The lifting of mandates has come at a very fast pace in California in recent weeks, and now we officially have word from the Chase Center that they will stop checking vaccination status as of April 1.
The change at the Chase Center, and for all indoor "mega events" of 1,000 people or more, comes after Friday's announcement by the San Francisco Department of Public Health that it was aligning with the state's guidance on these big events. Proof of vaccination and proof of boosters — which for adults has been required since February, and for teens since March 1 — will no longer be necessary, and nor will anyone have to show proof of a negative test as of April 1.
The exception now is that unvaccinated children and adults will need to keep masks on in the venue at all times when not eating or drinking. But that is an honor system situation. "Failure to comply can result in ejection from the event," the Chase Center said in a statement — but how would they know?
For now, and through til a week from Friday, they'll still be checking for vaccinations at the Chase Center — and that includes for this weekend's March Madness games on March 24 and 26.
Meanwhile, while case numbers have steadily fallen in San Francisco and the wider Bay Area since January, COVID continues to spread at some noticeable rate — and anecdotally it seems there are a slew of mild infections going around among the vaccinated and boosted in March which likely aren't being counted because they're being caught by at-home, over-the-counter tests. As the New York Times noted in The Daily podcast today, there is increasing evidence that the boosters' effectiveness wanes after about three months, which is leaving more people vulnerable to being infected right about now if they were boosted in November or December — even if most of these infections will be mild thanks to the immunity provided by the vaccines.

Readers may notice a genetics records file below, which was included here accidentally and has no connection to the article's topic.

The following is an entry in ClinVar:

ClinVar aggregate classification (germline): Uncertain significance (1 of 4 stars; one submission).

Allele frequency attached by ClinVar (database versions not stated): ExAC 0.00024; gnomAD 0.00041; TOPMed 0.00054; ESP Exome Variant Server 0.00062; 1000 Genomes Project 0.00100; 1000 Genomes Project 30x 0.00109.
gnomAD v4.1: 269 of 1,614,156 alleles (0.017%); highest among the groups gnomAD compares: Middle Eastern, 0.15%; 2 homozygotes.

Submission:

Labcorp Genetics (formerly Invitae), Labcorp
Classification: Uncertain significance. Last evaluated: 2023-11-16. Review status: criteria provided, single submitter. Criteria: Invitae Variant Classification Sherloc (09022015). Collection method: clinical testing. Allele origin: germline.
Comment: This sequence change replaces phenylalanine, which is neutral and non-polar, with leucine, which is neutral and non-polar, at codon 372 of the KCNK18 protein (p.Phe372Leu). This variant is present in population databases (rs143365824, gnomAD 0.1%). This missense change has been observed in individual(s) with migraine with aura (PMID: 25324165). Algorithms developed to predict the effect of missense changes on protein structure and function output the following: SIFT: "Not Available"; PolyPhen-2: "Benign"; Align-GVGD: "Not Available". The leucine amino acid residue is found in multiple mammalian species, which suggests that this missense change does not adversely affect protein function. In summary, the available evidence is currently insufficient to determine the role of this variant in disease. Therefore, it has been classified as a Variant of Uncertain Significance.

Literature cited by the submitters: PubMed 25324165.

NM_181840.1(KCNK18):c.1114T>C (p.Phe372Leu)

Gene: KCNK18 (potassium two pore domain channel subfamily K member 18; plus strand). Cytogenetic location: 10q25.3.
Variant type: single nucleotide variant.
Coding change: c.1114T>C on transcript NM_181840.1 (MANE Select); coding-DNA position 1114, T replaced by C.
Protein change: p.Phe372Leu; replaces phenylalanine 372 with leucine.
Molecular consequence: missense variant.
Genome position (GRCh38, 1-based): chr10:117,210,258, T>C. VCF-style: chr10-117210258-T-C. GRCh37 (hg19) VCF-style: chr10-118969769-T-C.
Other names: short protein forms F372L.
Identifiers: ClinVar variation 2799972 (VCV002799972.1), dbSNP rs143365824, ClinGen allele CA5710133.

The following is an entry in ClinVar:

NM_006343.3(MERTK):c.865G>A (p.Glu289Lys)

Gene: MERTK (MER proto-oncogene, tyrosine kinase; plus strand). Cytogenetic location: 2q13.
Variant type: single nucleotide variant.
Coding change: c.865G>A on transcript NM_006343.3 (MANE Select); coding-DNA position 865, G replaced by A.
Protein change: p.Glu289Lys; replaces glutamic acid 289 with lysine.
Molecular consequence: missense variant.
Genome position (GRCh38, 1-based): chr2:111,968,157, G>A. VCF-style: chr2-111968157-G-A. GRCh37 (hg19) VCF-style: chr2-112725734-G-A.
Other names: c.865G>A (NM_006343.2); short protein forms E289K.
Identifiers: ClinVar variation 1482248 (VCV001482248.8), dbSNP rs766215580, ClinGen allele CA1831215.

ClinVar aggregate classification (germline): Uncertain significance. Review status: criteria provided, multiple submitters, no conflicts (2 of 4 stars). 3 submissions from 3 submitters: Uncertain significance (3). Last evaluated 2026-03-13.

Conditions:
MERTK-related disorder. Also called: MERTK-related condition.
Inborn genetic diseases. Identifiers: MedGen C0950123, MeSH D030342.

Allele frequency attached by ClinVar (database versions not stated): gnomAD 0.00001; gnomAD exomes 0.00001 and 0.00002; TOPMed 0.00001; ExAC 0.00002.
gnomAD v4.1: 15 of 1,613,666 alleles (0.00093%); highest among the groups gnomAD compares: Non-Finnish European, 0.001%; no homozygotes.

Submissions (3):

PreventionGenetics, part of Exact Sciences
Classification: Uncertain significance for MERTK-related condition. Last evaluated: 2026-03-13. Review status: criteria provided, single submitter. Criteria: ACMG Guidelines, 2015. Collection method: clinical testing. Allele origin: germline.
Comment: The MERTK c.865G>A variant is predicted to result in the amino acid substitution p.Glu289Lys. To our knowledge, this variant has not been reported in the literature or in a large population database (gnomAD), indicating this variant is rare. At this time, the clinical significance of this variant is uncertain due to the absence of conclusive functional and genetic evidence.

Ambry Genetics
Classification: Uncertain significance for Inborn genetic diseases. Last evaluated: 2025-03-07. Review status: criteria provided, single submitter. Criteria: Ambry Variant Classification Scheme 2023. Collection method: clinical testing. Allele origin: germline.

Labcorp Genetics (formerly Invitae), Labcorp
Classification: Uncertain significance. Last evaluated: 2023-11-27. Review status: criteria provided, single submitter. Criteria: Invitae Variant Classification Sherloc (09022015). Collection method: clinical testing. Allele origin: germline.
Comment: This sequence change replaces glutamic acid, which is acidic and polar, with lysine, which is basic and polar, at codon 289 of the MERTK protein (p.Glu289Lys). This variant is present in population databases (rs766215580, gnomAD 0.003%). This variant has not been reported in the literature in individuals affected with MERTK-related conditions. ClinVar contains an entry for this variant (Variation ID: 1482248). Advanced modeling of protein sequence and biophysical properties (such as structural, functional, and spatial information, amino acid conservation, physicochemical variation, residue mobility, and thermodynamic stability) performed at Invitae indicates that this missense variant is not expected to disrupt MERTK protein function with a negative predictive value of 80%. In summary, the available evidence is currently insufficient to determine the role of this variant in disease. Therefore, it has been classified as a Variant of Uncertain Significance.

The Times health reporter talking on the podcast, Apoorva Mandavilli, had just gotten over her own bout with Omicron, in fact.
The Omicron BA.2 variant now accounts for about 30% of cases in places in the Northeast, and is the dominant variant in parts of Asia, Europe and the U.K., where it is causing yet another wave of infections. Whether another major surge occurs in parts of the U.S. because of it remains to be seen — but the unvaccinated, and the elderly and immunocompromised, will remain vulnerable to bad infections from the variant if it finds them.
The state and city's guidance for attending indoor mega-events remains that masking and vaccinations are strongly recommended if no longer required. And they continue to encourage venues and event sponsors to "convey" risks of infection to attendees, and encourage them to be vaccinated and to download the CANotify app so they may be made aware if they're in close contact with anyone who later tests positive.
"This shift acknowledges that while case rates and hospitalizations are declining statewide from their peak during the omicron surge, indoor mega events continue to involve several factors that increase the risk of transmission of COVID-19," the state guidance, published Thursday, says. This update comes after an earlier update in mid-February when the threshold definition of an indoor "mega-event" was raised from 500 to 1,000 people, in recognition of declining hospitalizations.
"These recommendations will continue to be updated as CDPH continues to assess conditions on an ongoing basis," the state's health department says. "California must be vigilant to maintain situational awareness through surveillance and be ready to pause or reinstate a higher level of protective mitigation recommendations or requirements."
Photo: Corleone Brown